The Japanese are ashore in strength at Palembang, 38th Division and 19th Ind. Engineer Rgt plus a base force and an aviation battalion. All Allied efforts to attack the amphibious landings failed in the face of Japanese fighter cover, a series of bombing raids ended up getting shredded for no damage to the massed ships. It would also appear that none of the Japanese ships hit any of the mines in the hex.

Total losses from the Palembang raids are:
27x 139WH
9x Hudson
9x B339
4x PBY-4

In return GBL lost 3 Zeroes. That'll show him...

I believe that GBL has made a mistake in landing there so early, there are plenty of airfields surrounding Palembang that can, and will, support B-17 operations. There are four full groups available for attacks plus several detached flights, getting on for 30+ bombers. If pushed the Indian based aircraft could be flown down to join in the fun.


Rounding out the generally rubbish day for the Allies was the loss of the Dutch sub K-XII. After carrying out another attack on the Japanese at Kuantan she was forced to the surface and sunk, although she did manage to hit AMC Bankok Maru before she went down.
Another Japanese division has landed in Malaya, 21st Division have landed at Mersing. They've not saved much time by landing there as the Brits are hiding in Singapore anyway...


EVERYWHERE ELSE
Not a lot happened. The AVG ambush in China has been foiled for the past two days due to a lack of Japanese raids, so instead they will attempt to ambush the Japanese air force in another location. The 21st Corps has been getting hit hard from the air by Navy and Army bombers so hopefully this will be a more productive location to patrol.
Is it worth the investment of airframes to upgrade the AVG to P-40E? Or do I keep them for the other USAAF squadrons?

(in reply to Dixie)
Post #: 109
RE: No Way to Fight a War (Dixie vs GBL) - 10/15/2011 4:21:33 PM   
witpqs

 

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From: Argleton
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The P-40E is a little better. Plus, keeping the older birds in the pool for the Chinese units is one consideration. It all depends on where the pressure is in the months to come.

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Post #: 110
RE: No Way to Fight a War (Dixie vs GBL) - 10/15/2011 6:37:37 PM   
Cribtop


Posts: 3668
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From: Lone Star Nation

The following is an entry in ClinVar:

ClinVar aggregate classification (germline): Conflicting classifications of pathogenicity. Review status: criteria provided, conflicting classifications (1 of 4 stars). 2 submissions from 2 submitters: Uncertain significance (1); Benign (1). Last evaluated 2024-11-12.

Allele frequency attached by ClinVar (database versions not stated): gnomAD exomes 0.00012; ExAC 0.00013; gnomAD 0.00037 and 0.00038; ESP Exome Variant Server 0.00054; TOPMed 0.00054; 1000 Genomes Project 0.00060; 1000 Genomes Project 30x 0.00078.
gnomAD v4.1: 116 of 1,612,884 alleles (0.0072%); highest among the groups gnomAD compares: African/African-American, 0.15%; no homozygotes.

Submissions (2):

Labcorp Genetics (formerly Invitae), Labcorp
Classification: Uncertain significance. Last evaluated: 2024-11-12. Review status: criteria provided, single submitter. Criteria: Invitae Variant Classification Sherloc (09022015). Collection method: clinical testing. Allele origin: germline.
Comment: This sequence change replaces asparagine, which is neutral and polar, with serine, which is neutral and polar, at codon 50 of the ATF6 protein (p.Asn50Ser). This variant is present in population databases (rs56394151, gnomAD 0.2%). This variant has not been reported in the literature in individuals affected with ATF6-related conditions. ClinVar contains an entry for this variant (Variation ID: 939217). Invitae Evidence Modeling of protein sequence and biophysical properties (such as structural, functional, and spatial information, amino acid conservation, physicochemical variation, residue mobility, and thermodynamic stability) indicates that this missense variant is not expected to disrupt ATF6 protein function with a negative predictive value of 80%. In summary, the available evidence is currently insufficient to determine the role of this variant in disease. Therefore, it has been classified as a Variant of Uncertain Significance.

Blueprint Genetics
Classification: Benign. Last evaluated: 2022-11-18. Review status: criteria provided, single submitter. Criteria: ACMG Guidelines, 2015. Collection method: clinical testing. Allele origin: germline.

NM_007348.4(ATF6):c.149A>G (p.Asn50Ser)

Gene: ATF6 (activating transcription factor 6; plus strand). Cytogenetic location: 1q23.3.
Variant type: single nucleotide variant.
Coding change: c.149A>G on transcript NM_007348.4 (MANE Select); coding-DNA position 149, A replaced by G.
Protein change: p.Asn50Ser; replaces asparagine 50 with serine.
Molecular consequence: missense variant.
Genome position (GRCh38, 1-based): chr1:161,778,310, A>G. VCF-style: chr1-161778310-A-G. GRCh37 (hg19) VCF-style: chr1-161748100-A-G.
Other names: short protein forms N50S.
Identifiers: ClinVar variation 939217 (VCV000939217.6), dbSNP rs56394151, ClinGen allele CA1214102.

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I suspect GBL is suffering from the new JFB malady "Nemo and Canoerebel induced Fortress Palembang Syndrome." Symptons include loss of sleep, paranoia, and an intense desire to take Palembang early.

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Post #: 111
RE: No Way to Fight a War (Dixie vs GBL) - 10/15/2011 6:58:34 PM   
DOCUP


Posts: 2352
Joined: 7/7/2010
Status: online
What does Pburg look like Dixie.  Forts, AV, Engs and so forth.  I had 150 mines in Pburg and 45 in the hex outside of Pburg.  A CA TF came in attacked 4 xAKLs without a mine hit.  I think they hit some on the way out.  I have reports of a CA and 2 DDs being sunk (FOW) by mine shortly after that attack.  So you might get some hits when they leave or today.  Did you get any costal guns to hit his transports?

(in reply to Cribtop)
Post #: 112
RE: No Way to Fight a War (Dixie vs GBL) - 10/15/2011 7:10:15 PM   
Dixie


Posts: 10179
Joined: 3/10/2006
From: UK
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The Palembang reports:

Pre-Invasion action off Palembang - Coastal Guns Fire Back!

53 Coastal gun shots fired in defense.

Japanese Ships
CA Kumano
CA Mikuma
CA Mogami
CA Chokai
CL Sendai
DD Shinonome
DD Nowaki
xAK Arima Maru, Shell hits 1
TB Otori
APD Yomogi
DD Ayanami

Japanese ground losses:
17 casualties reported
Squads: 0 destroyed, 0 disabled
Non Combat: 1 destroyed, 0 disabled
Engineers: 0 destroyed, 1 disabled


Allied ground losses:
44 casualties reported
Squads: 0 destroyed, 4 disabled
Non Combat: 0 destroyed, 6 disabled
Engineers: 1 destroyed, 1 disabled
Vehicles lost 1 (1 destroyed, 0 disabled)

****
Amphibious Assault at Palembang

TF 90 troops unloading over beach at Palembang, 48,91

Japanese ground losses:
66 casualties reported
Squads: 3 destroyed, 0 disabled
Non Combat: 4 destroyed, 0 disabled
Engineers: 0 destroyed, 0 disabled



16 troops of a IJA Cavalry Squad accidentally lost during unload of 38th Div /3
19 troops of a IJA Infantry Squad accidentally lost during unload of 38th Div /5
10 Support troops lost from landing craft during unload of 97th JAAF AF Bn
8 Aviation Support troops lost in surf during unload of 97th JAAF AF Bn /2
17 troops of a SNLF Squad lost from landing craft during unload of 9th Base Force /3
8 Naval Support troops lost in surf during unload of 9th Base Force /9
8 Engineers lost overboard during unload of 19th Ind. Engr Rgt /2